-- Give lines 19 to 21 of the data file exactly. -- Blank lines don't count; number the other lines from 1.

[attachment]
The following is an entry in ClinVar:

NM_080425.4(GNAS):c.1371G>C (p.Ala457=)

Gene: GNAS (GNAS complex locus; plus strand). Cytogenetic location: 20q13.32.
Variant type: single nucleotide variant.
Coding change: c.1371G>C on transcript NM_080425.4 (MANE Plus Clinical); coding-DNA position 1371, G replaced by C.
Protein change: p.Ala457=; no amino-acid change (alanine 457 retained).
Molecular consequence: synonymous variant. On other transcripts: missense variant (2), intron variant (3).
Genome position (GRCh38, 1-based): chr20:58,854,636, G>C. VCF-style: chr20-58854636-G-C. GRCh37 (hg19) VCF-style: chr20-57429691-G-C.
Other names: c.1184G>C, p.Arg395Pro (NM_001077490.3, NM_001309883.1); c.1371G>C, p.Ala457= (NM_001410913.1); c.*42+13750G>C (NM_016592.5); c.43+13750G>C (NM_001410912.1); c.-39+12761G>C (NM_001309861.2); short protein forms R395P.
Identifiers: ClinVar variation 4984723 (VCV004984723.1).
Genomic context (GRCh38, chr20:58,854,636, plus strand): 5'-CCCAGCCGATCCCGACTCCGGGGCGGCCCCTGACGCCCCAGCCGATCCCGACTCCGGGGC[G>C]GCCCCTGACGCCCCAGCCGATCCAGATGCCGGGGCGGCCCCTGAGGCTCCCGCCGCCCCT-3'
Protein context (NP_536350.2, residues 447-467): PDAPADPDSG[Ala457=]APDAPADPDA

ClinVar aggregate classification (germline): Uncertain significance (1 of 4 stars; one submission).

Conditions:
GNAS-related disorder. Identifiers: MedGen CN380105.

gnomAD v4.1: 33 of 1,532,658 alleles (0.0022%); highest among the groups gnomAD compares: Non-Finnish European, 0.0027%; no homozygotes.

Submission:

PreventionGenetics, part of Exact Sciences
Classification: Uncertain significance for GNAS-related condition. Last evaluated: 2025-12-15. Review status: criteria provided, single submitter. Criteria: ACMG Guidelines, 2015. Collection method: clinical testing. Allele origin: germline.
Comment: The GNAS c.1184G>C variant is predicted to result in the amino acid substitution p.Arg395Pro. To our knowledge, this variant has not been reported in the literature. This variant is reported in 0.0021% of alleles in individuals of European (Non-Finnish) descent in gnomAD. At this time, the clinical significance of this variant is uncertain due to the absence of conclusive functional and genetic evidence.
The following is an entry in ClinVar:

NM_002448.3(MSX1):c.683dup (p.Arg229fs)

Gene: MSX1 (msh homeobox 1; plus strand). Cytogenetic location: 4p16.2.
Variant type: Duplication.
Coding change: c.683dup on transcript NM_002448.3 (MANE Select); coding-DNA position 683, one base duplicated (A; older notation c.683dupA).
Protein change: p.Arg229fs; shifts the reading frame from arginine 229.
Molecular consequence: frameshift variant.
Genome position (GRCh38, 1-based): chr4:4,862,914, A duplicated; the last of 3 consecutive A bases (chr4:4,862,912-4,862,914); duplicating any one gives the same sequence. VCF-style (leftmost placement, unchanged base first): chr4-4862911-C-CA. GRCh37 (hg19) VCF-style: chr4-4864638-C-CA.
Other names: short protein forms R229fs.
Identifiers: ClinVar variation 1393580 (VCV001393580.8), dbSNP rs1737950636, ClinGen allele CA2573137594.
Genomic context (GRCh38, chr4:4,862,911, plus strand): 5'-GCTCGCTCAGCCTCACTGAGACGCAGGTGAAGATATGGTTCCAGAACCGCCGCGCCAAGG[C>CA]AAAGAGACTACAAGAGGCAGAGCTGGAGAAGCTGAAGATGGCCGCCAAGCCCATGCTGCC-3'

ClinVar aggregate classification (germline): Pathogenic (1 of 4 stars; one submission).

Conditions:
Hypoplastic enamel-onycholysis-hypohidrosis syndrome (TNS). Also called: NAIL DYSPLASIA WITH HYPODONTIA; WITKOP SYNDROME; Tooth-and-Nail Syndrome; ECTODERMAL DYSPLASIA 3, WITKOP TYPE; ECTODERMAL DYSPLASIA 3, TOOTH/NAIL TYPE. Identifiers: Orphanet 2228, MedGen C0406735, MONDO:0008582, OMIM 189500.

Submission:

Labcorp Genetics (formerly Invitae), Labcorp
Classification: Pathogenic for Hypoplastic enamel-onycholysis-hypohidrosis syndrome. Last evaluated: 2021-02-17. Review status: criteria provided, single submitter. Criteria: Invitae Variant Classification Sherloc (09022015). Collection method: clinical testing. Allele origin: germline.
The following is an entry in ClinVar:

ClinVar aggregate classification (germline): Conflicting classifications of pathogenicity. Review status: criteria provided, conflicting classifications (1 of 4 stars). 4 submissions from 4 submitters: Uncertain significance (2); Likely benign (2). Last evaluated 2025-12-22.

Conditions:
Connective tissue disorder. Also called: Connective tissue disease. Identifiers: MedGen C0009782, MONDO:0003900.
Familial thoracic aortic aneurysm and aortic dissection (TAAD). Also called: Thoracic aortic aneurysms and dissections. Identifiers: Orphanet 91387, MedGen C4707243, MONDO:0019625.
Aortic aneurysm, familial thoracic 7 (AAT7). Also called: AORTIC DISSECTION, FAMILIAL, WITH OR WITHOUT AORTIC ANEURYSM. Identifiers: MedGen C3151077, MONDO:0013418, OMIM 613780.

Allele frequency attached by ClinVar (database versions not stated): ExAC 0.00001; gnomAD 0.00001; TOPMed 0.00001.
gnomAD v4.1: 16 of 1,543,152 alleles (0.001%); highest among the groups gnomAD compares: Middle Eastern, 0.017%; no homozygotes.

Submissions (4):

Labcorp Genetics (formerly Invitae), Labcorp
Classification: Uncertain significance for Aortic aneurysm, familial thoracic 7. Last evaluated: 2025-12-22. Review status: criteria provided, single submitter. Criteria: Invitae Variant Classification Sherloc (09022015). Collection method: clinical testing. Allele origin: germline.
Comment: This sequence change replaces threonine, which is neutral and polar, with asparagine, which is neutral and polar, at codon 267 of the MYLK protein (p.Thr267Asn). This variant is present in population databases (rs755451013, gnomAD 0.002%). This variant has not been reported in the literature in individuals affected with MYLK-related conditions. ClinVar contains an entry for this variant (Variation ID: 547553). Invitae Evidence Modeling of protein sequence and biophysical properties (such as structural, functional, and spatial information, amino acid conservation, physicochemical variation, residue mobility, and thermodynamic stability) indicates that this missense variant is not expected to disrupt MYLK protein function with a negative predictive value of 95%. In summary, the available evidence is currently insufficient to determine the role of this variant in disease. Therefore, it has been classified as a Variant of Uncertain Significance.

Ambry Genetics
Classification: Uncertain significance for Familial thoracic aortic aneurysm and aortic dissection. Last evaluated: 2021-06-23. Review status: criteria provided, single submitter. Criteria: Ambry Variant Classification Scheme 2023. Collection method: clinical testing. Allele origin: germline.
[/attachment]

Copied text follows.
Classification: Uncertain significance for GNAS-related condition. Last evaluated: 2025-12-15. Review status: criteria provided, single submitter. Criteria: ACMG Guidelines, 2015. Collection method: clinical testing. Allele origin: germline.
Comment: The GNAS c.1184G>C variant is predicted to result in the amino acid substitution p.Arg395Pro. To our knowledge, this variant has not been reported in the literature. This variant is reported in 0.0021% of alleles in individuals of European (Non-Finnish) descent in gnomAD. At this time, the clinical significance of this variant is uncertain due to the absence of conclusive functional and genetic evidence.
The following is an entry in ClinVar: